President Joe Biden is pushing Democratic National Committee officials to make South Carolina the first primary state, according to The Washington Post.
The newspaper, attributing the details to Democrats briefed on the plan, said Biden has also asked the DNC leaders to hold primaries in New Hampshire and Nevada a week after South Carolina and to schedule subsequent weekly primaries in Georgia and Michigan.
The Post called it a "tectonic decision to remake the party's presidential nominating calendar for 2024."
Many in the DNC, who had been lobbying for changes in the primary schedule, had not focused on South Carolina being first or the Georgia primary being held early.
Biden's decision to seek the change caught party officials by surprise.
Iowa historically has held the first Democrat caucus, but experienced tabulating problems in the 2020 results. The state would not be in the mix for an early role in the president's plan, the Post said.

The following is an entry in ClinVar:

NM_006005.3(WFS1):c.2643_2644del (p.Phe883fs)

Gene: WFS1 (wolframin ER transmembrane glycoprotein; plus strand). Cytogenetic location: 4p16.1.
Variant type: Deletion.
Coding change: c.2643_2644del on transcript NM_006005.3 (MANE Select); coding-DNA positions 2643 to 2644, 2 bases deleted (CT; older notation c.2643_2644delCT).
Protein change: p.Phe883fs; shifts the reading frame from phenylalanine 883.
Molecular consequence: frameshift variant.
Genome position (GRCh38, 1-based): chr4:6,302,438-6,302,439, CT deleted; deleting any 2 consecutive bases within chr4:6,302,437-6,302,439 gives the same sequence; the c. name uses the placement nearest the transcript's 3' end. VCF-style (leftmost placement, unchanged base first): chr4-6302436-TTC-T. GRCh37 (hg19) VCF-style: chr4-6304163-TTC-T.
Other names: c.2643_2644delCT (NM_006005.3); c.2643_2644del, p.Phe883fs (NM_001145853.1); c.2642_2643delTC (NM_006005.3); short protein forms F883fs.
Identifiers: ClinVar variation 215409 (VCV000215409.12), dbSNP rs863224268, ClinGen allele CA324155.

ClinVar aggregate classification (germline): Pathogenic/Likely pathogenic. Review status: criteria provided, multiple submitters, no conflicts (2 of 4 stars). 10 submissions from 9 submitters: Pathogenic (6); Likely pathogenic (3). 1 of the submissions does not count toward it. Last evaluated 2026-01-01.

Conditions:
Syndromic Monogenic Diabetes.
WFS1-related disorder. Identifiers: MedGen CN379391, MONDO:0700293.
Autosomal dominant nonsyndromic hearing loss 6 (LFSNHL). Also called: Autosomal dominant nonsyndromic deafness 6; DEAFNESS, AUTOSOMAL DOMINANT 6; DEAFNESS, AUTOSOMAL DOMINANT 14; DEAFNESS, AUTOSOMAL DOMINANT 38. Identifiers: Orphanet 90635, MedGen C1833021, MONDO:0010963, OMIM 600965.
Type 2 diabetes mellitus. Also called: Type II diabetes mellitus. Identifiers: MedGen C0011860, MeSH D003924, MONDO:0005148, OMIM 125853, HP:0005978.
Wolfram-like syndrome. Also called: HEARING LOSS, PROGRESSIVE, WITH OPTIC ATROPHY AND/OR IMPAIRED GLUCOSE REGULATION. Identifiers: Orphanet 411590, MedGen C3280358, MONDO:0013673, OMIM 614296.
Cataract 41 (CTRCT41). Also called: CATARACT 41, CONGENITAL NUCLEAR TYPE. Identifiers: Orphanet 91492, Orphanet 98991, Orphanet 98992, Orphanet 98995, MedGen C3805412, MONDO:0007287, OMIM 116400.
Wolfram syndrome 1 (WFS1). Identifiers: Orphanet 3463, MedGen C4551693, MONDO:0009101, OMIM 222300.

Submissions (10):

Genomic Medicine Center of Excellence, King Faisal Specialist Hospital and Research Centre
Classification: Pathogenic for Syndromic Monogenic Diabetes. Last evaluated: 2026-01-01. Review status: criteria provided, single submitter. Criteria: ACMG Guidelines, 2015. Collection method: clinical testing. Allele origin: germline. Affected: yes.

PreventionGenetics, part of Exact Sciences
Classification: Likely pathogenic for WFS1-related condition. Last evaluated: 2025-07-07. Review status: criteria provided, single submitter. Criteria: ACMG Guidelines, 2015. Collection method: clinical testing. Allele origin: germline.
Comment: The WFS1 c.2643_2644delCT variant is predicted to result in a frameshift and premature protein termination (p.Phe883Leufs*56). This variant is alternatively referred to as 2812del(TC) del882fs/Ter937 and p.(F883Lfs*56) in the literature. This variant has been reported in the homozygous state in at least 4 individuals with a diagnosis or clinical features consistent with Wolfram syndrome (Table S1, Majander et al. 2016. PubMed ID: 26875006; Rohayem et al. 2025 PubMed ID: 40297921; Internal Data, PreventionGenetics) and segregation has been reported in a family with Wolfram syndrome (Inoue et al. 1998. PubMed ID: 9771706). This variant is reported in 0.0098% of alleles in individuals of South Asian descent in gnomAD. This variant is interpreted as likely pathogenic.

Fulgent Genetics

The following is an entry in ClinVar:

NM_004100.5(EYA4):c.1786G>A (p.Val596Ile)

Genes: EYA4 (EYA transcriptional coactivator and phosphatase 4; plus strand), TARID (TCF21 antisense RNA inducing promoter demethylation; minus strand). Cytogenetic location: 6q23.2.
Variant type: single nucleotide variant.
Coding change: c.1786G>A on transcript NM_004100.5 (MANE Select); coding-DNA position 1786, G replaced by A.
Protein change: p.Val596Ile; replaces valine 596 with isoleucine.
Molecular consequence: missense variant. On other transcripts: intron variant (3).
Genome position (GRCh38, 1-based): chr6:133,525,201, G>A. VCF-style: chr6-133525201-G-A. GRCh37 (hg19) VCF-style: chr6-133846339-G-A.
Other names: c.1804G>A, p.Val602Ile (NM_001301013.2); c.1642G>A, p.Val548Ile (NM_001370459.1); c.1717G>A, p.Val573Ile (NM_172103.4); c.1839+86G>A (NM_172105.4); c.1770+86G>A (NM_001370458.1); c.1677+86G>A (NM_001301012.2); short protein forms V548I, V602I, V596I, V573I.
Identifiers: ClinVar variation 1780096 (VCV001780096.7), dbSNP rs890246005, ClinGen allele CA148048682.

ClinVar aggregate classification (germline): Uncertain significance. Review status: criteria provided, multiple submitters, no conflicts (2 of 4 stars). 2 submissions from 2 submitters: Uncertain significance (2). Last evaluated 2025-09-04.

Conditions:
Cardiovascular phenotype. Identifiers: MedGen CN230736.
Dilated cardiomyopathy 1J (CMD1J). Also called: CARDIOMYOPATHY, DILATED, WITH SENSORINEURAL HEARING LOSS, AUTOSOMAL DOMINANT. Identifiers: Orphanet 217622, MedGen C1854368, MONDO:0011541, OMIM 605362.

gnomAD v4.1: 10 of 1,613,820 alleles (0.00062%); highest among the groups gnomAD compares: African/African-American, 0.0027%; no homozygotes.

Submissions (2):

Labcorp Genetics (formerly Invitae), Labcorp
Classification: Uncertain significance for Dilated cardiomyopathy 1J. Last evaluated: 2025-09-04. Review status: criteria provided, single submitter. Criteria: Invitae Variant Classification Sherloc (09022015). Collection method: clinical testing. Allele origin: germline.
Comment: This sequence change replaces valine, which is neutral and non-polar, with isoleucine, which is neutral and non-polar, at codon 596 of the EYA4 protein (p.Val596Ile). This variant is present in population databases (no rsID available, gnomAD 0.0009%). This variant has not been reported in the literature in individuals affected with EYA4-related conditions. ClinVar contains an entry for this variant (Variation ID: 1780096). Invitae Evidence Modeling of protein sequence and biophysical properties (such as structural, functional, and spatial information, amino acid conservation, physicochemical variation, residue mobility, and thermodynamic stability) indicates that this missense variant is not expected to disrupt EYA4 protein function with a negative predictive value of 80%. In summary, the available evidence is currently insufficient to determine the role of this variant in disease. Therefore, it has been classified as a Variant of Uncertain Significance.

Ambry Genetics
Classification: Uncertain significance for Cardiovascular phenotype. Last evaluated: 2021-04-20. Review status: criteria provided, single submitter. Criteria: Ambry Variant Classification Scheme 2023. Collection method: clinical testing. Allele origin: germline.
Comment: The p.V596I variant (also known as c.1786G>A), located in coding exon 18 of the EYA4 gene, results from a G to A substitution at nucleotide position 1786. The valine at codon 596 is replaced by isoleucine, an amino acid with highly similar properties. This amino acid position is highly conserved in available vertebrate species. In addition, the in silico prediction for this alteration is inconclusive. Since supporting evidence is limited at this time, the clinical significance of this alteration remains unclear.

Biden's proposed changes are likely to be approved by DNC officials, but it is anticipated to meet resistance in those affected states.
New Hampshire Democrats vowed that they would not abide Biden's wishes.
"The DNC did not give New Hampshire the first-in-the-nation primary and it is not theirs to take away," New Hampshire Democratic Party Chair Ray Buckley said. "This news is obviously disappointing, but we will be holding our primary first. We have survived past attempts over the decades and we will survive this."
Sen. Jeanne Shaheen, D-N.H., called the Biden proposal "tremendously disappointing." Sen. Maggie Hassan, D-N.H., said it was "deeply misguided."
The Post noted Biden's plan is designed to signal his party's commitment to elevating more variety in the early nominating process — particularly demographically, geographically, and economically.
The early primaries usually attract millions of dollars in candidate spending.
Axios reported the proposed shakeup will mean bigger states will move up and make the nominating process more representative.
Jeffrey Rodack ✉
Jeffrey Rodack, who has nearly a half century in news as a senior editor and city editor for national and local publications, has covered politics for Newsmax for nearly seven years.
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